But the announcement of the award was not the end of the item, as the presenter continued: “I had the good fortune to see the ballet ‘Nureyev.’ It really is a wonderful ballet, striking from many points of view. And considering that Kirill Serebrennikov, in fact, staged the ballet by long distance, so to speak, then the result is little short of a miracle. It is sad that our national know-how is linked to creative events in ways that are not positive. But I would like to congratulate Serebrennikov on this well-deserved award. May he have the strength to overcome all his trials.”

Wow, just wow. It dawns on me that what I’m hearing is not only not The News in Putinese, it’s news-plus-opinion that would together make many Putinistas angry, hostile or both. Are black sedans and a police van heading toward Radio JAZZ as we speak, I’m beginning to wonder…

(3) Next JAZZ informed us that an ominous institution called the Federal Penitentiary Service of Russia – which is even more ominous in Russian as the Federalnaya Sluzhba Ispolneniya Nakazanii (literally the Federal Service for the Enforcement of Punishments) – anyway, this creepy-sounding organization now “wants to oblige its employees to apologize to prisoners in cases where their rights and freedoms have been violated.” As in what, one wonders – “Sorry for the rubber hoses and the knuckle sandwich there, Petrov, we didn’t mean to, y’know, violate your rights ‘n’ freedoms and stuff.” As absurd as that sounds to me, it sounded even worse to the JAZZ news commentator:

“‘That’s some kind of Kafkaesque reality, there! We will torture people but then apologize. I don’t really understand how one is related to the other. And in general, lately I’ve been seeing various features of the old Utopian Soviet consciousness in a great number of legislative acts. You get the feeling that lawmakers don’t understand what is happening in reality at all and create an attractive little decoy of it for themselves, to placate their consciences. As in Go right ahead, citizens, demand an apology from your jailers for beating and torturing you.”

Kafka and sarcasm are surely justified in passing along this news item, I agree, but it’s still hard to believe one’s ears. At this point I am experiencing a flashback-impulse to close the kitchen door and huddle around the radio so the neighbors don’t hear us listening to, y’know, illegal “foreign voices”!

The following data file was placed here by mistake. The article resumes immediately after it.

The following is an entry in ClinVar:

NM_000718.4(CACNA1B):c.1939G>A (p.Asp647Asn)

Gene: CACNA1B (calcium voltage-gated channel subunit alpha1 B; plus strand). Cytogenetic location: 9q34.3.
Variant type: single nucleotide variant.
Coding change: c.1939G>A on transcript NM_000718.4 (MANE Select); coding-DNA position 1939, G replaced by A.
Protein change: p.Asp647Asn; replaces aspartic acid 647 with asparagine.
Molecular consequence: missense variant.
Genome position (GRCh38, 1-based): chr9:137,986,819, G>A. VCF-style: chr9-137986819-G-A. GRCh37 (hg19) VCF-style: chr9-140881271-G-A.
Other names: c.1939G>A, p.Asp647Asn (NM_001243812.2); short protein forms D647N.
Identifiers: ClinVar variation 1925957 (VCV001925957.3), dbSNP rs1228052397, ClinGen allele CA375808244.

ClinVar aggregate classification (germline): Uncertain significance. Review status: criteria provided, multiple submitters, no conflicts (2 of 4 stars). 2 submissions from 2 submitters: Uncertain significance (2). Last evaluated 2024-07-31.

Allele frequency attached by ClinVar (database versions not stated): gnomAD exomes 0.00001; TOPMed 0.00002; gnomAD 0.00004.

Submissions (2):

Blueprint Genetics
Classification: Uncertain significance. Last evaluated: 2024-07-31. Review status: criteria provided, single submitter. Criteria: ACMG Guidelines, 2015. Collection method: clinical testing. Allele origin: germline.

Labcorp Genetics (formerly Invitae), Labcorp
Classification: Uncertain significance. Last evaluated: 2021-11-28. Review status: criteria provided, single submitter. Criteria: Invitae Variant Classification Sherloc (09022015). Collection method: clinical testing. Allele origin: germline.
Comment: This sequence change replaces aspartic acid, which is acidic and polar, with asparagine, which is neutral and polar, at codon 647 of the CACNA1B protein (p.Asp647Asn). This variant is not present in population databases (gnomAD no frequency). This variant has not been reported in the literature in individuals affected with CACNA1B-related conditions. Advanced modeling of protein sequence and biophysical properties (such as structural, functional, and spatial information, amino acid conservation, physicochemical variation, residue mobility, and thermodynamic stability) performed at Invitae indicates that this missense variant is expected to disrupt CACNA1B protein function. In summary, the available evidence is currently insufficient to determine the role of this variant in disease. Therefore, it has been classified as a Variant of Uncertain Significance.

(4) The final item that JAZZ news offered for evening listeners to ponder asked a question about as philosophical as a news broadcast gets: How happy are you? First the context:

“Finland has become the happiest country in the world,” JAZZ tells us in its coverage of the annual World Happiness Report. “This ranking of global happiness takes into account the level of GDP per capita, life expectancy, charitable contributions, social support, the level of freedom and the level of corruption in terms of their impact on residents ‘vital decisions.'”

Well, Ms. JAZZ news gives the neighboring Finns plenty of credit.

“Frankly speaking, I am ready to agree right off with this award, because in Finland they do a huge number of social projects. This, in general, represents an attempt by the people to be at the center of their culture. For example, if a festival takes place in a large city in this country, the residents of the surrounding villages are brought there free of charge by bus, so that they can take part in the culture. I won’t even mention many other important laws related to social status, support for the population, and so on. In sum, we should follow the path of Finland, and not, say, North Korea.”

The last time I heard a Russian newsreader say “Let’s not be North Korea” was, let’s see here, carry the two, ah, that’s right: never. Which is why I almost lost a mouthful of after-dinner decaf doing a Danny Thomas spit-take over the kitchen table as the news ended. A little went up my nose, but it was still worth it.

After the shock wore off, a little laptop skating yielded some background on the host-commentator of that evening’s Auteur News: “Irina Prokhorova, editor-in-chief of the publishing house New Literary Review, specially prepared the top news stories of the day, in her opinion, for NSN.” [2] All I could say was Nice job, Irina, and here’s hoping you get another turn at Auteur News before unpleasant men in ill-fitting suits are sent to chat with you at your place of work.